EC Interviews Arlene Foster, MLA

EC Interviews Arlene Foster

The Rt Hon Arlene Foster is one of those rare people in public life that in her home patch is known by one name.  In Northern Ireland, her first name suffices.  There are other women with the same name but there’s only one, Arlene.  She has been in public life the majority of her fifty-one years.

She was born in County Fermanagh, Northern Ireland and still lives there.  It is the most westerly location in the UK. Married for over 25 years to her husband Brian, they have three children.  From December of 2015 until the end of May this year, she was the Leader of the Democratic Unionist Party and along the way served two stints as First Minister of Northern Ireland.  Stepping down on 14 June of this year, she was the first woman to hold that office.  Mrs Foster was first elected MLA for Fermanagh and South Tyrone in 2003 and will be leaving office in the near future.

The MLA from Fermanagh & South Tyrone has known great adversity.  During the Troubles, her father survived a murder attempt by the IRA.  This necessitated the family moving to a safer location.  Later, in 1988, the school bus on which she was riding was blown up by an IRA bomb in an attempt to kill the driver, Ernie Wilson.  Mr Wilson was a part-time UDR soldier and was credited with saving an injured girl’s life. The injured girl was Arlene’s seat mate and was severely injured but everyone on the bus survived.

Still a practising member of the Church of Ireland, Mrs Foster credits her Christian faith with giving her the understanding that, “you are never alone and that there is a bigger plan at work”.  She continued, “My faith has given me resilience and hope”.  Her faith was shaped by regular attendance in her very traditional home parish.  “I still miss the old service, not just the form, but the content as well”.  The Church of Ireland service she spoke of was almost identical to that of the Church of England’s Book of Common Prayer.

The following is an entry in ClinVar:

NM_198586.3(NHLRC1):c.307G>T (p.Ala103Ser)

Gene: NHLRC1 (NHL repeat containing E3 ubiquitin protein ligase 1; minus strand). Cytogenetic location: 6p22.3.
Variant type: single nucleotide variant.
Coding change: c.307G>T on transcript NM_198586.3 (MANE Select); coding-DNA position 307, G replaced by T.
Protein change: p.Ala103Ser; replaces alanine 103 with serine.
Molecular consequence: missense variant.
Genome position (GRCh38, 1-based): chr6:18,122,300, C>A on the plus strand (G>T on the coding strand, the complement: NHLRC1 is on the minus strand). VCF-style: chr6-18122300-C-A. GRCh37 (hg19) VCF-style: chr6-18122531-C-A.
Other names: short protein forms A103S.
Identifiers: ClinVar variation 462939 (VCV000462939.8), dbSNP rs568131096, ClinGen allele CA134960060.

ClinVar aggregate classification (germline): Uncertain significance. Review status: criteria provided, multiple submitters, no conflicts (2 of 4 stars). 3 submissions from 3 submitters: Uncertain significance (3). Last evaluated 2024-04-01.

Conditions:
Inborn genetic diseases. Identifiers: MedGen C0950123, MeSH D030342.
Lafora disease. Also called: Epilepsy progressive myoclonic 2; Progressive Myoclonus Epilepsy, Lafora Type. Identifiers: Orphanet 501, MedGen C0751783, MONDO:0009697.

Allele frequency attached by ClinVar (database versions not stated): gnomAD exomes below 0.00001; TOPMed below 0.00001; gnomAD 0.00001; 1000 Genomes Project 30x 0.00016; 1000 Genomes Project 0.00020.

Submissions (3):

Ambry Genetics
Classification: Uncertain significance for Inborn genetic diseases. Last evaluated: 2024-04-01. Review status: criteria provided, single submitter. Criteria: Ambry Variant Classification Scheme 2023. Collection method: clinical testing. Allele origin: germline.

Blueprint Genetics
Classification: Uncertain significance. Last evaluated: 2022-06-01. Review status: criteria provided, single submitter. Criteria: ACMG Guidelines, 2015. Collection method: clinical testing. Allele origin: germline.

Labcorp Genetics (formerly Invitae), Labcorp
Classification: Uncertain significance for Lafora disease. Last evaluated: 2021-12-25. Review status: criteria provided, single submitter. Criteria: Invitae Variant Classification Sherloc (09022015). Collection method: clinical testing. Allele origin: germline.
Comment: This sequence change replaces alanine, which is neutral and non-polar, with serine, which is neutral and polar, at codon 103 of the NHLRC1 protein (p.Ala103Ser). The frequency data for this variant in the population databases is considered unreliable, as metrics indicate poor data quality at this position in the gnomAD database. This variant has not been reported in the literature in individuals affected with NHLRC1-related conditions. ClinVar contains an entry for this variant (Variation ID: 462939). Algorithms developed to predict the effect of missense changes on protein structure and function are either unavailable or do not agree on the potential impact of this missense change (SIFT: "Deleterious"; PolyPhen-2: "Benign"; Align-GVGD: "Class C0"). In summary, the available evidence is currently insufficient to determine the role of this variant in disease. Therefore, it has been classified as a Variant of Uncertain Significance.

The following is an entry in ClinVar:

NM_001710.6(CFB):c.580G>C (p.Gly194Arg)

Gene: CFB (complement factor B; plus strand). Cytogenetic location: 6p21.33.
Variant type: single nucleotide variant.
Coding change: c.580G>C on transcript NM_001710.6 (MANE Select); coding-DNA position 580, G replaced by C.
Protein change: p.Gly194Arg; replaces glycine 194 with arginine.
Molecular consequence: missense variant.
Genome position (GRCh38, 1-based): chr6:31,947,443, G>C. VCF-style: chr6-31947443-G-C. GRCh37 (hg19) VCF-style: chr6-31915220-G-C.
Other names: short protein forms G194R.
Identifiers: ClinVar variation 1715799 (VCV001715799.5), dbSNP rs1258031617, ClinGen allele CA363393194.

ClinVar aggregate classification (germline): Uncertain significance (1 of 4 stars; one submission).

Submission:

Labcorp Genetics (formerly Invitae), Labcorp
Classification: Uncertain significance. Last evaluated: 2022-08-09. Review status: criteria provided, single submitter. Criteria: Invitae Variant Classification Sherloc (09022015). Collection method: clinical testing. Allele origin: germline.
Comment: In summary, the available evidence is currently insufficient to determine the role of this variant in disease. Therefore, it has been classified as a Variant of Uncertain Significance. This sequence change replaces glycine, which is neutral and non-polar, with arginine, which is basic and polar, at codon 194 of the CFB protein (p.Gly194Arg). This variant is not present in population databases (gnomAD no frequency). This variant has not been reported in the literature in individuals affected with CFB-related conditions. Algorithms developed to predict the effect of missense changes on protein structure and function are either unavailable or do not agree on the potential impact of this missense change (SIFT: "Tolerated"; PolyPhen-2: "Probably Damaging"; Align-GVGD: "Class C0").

Foster said that leaving home to attend Queen’s University in Belfast was an eye-opening experience for her.  “Growing up in Fermanagh, I thought most Protestants were Church of Ireland but it didn’t take me long to figure out there were more Presbyterians in Belfast than Church of Ireland”.  

She continued, “Christians are called to be salt and light in the world and it is pretty difficult, especially for young Christians growing up today”.  She added,“finding space for the Christian point of view in society is also growing more difficult”.  Mrs Foster’s political party, the DUP, is the only political party left in the UK to oppose abortion.

Leaving office means her life will change in heretofore unknown ways.  She was recently hired by GBNews as a contributor and has met with good reviews for her on-camera appearances from the London studios.

When asked by a reporter from the Belfast Telegraph why she was making the move to GBNews she said, “  

“First of all I see it as an opportunity to have a space for civilised discussion in a meaningful way, and very often political programmes are very sort of short and snappy and there is not an opportunity to develop stories so that is one of the reasons.  

“Of course the second reason is to bring Northern Ireland very much into the mainstream of UK politics and it is something I feel very passionate about and something I thought as a student a very long time ago”. 

Toward that end, she was recently appointed as the Chairman of the Castlereagh Foundation and hopes to increase the understanding of Unionism  in the UK through empirical research.

On top of her other efforts, she intends to serve as an advocate for those suffering from the increasing problem of online abuse.